Venomous snake and spider bites can be painful and possibly life-threatening events for those unfortunate enough to be on the receiving end. However, scientists now have found that the venom released into the body from such attacks could be even more dangerous than previously thought.
While venom can be very dangerous, it is also considered by some to be generally sterile—that is, free of bacteria. This is due to the fact that it is full of antimicrobial substances.
Roughly 75 percent of the 2.7 million people bitten by venomous animals every year will develop infections in the affected area, but this was thought to be because bacteria can enter the open wound and infect it, as opposed to bacteria coming from the bite itself.
Now, scientists aren’t so sure.
Researchers from the U.K. have found strong evidence that bacteria can evolve to survive in the venom glands of animals and even in the highly toxic liquid venom itself.
To come to their finding, the researchers investigated the venom of five snake and two spider species. They found that all of the venom they tested was host to bacterial DNA.
Once the bacterial DNA was sequenced, they found that the bacteria had mutated over time to become resistant to the harsh venom environment.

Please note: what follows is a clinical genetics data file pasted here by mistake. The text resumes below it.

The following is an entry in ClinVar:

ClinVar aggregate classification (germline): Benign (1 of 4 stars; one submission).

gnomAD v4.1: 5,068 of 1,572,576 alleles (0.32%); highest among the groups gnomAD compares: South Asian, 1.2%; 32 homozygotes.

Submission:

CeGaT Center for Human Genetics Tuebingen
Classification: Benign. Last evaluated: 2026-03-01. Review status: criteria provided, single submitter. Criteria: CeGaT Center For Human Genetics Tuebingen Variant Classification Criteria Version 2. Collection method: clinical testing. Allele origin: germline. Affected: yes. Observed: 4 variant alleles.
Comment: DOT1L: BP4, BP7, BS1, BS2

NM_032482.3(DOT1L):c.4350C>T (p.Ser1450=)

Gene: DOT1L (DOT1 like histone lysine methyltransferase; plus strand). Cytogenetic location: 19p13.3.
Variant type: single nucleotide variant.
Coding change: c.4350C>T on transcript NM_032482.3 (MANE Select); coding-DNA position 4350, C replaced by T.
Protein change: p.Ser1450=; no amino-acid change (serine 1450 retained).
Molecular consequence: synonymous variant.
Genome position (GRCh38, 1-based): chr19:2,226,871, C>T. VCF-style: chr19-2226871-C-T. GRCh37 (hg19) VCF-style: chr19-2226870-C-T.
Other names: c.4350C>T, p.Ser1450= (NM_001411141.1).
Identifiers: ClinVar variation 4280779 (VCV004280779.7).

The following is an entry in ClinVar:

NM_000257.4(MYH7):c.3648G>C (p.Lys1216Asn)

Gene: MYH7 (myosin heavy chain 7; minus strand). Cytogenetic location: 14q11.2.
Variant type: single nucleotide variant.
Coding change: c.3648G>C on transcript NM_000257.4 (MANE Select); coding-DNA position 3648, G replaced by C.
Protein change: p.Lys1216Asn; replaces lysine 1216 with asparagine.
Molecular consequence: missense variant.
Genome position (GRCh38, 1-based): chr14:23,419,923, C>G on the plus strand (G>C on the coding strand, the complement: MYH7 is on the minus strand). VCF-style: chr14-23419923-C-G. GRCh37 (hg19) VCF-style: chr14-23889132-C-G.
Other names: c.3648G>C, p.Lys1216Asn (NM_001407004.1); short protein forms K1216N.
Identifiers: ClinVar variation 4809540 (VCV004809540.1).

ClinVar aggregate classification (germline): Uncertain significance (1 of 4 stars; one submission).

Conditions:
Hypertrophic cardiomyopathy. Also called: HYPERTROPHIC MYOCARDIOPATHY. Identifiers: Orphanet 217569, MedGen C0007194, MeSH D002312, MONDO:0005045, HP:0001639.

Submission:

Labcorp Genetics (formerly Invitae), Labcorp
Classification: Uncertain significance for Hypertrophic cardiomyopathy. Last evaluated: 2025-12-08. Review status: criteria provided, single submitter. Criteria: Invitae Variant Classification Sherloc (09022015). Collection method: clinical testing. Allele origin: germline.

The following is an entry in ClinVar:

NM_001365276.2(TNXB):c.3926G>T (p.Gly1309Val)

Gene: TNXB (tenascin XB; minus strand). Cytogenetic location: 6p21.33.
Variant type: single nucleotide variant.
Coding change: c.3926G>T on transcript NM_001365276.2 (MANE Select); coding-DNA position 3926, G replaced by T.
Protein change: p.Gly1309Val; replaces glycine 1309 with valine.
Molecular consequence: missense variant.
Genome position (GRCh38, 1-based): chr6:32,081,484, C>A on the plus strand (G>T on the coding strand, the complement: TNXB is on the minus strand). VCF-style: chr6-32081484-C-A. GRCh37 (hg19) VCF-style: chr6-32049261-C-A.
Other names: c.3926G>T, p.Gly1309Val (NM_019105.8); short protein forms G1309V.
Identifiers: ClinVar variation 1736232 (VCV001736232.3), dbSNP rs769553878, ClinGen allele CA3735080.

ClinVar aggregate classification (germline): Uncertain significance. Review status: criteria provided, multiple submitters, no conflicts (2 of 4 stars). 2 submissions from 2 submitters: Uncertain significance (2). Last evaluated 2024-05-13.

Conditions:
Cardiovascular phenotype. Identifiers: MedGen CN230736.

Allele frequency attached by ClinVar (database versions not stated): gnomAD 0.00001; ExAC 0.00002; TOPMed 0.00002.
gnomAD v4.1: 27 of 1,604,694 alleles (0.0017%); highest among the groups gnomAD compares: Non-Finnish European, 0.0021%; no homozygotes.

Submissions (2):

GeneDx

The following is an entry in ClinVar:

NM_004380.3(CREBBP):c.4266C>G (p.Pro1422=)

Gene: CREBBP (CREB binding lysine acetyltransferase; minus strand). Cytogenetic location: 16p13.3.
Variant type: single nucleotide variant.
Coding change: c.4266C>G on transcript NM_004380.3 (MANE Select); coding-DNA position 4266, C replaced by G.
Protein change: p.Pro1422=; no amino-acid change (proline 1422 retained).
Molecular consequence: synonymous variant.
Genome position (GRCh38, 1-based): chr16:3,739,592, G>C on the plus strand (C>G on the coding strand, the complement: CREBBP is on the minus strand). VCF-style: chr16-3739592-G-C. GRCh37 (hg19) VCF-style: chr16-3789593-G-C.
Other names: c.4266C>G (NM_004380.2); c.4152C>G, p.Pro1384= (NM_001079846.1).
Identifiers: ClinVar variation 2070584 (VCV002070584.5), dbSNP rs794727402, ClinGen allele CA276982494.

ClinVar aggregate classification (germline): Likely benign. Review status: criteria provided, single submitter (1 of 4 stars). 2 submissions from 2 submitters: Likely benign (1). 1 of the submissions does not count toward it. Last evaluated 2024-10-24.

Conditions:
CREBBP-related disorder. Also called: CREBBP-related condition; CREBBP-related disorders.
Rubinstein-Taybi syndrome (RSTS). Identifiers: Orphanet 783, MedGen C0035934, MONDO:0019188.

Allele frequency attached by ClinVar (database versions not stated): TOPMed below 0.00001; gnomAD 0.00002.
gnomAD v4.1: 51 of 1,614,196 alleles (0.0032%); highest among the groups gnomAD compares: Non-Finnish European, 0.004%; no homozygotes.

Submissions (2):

“This is extraordinary because venom is like a cocktail of antibiotics, and it is so thick with them, you would have thought the bacteria would not stand a chance,” said Sterghios Moschos, associate professor in cellular and molecular sciences at Northumbria University and leader of the study, in a university press release. “Not only did they stand a chance, they had done it twice, using the same mechanisms.”
One type of bacteria in particular, Enterococcus faecalis, was found in the venom of black-necked spitting cobras. When isolated and exposed to the highest concentrations of the venom the researchers could get, they found that it “happily grew” under these harsh conditions, Moschos said. A classic hospital bacteria, by comparison, could not survive at all when exposed to the venom.
The researchers say their finding shows that medics should consider treating venomous bite victims for infection as well as the toxic effects of the venom itself.
“These results shed light on how bacteria evolve for survival in one of the most extreme environments on Earth and how venomous bites must be also treated for infections,” the study reads.
The research, titled “Bacterial Adaptation to Venom in Snakes and Arachnida,” was published in the journal Microbiology Spectrum on May 23.
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